Frobenius’ theorem
Theorem (Frobenius).
Let $M$ be a smooth manifold (${C}^{\mathrm{\infty}}$) and let $\mathrm{\Delta}$ be a distribution^{} on $M$. Then $\mathrm{\Delta}$ is completely integrable if and only if $\mathrm{\Delta}$ is involutive.
One direction in the proof is pretty easy since the tangent space of an integral manifold is involutive, so sometimes the theorem is only stated in one direction, that is: If $\mathrm{\Delta}$ is involutive then it is completely integrable.
Another way to the theorem is that if we have $n$ vector fields ${\{{X}_{k}\}}_{k=1}^{n}$ on a manifold $M$ such that they are linearly independent^{} at every point of the manifold, and furthermore if for any $k,m$ we have $[{X}_{k},{X}_{m}]={\sum}_{j=1}^{n}{a}_{j}{X}_{j}$ for some ${C}^{\mathrm{\infty}}$ functions^{} ${a}_{j}$, then for any point $x\in N$, there exists a germ of a submanifold $N\subset M$, through $x$, such that $TN$ is spanned by ${\{{X}_{k}\}}_{k=1}^{n}$. Note that if we extend $N$ to all of $M$, it need not be an embedded submanifold anymore, but just an immersed one.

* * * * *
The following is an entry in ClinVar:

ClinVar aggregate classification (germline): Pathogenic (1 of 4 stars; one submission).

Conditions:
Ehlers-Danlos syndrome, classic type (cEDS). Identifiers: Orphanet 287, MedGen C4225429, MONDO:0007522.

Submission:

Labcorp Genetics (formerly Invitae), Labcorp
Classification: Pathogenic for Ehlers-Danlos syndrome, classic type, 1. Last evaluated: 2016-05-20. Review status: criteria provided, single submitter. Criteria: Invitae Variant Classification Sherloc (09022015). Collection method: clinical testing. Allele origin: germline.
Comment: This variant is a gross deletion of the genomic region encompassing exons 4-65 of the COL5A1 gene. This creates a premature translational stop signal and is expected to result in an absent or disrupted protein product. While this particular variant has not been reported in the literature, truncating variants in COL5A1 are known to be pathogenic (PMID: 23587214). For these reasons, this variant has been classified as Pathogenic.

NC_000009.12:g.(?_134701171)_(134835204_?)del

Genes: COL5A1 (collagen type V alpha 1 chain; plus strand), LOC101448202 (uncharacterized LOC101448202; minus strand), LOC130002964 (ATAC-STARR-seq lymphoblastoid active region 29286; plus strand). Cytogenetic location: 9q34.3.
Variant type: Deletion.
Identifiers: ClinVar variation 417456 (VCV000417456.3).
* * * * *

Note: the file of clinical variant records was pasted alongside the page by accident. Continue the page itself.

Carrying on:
For $n=1$ above, this is just the existence and uniqueness of solution of ordinary differential equations.
References
- 1 William M. Boothby. , Academic Press, San Diego, California, 2003.
- 2 Frobenius theorem^{} at Wikipedia: http://en.wikipedia.org/wiki/Frobenius_theoremhttp://en.wikipedia.org/wiki/Frobenius_theorem
Title | Frobenius’ theorem |
---|---|
Canonical name | FrobeniusTheorem |
Date of creation | 2013-03-22 14:52:03 |
Last modified on | 2013-03-22 14:52:03 |
Owner | jirka (4157) |
Last modified by | jirka (4157) |
Numerical id | 9 |
Author | jirka (4157) |
Entry type | Theorem |
Classification | msc 37C10 |
Classification | msc 53-00 |
Classification | msc 53B25 |
Related topic | Distribution5 |
Related topic | IntegralManifold |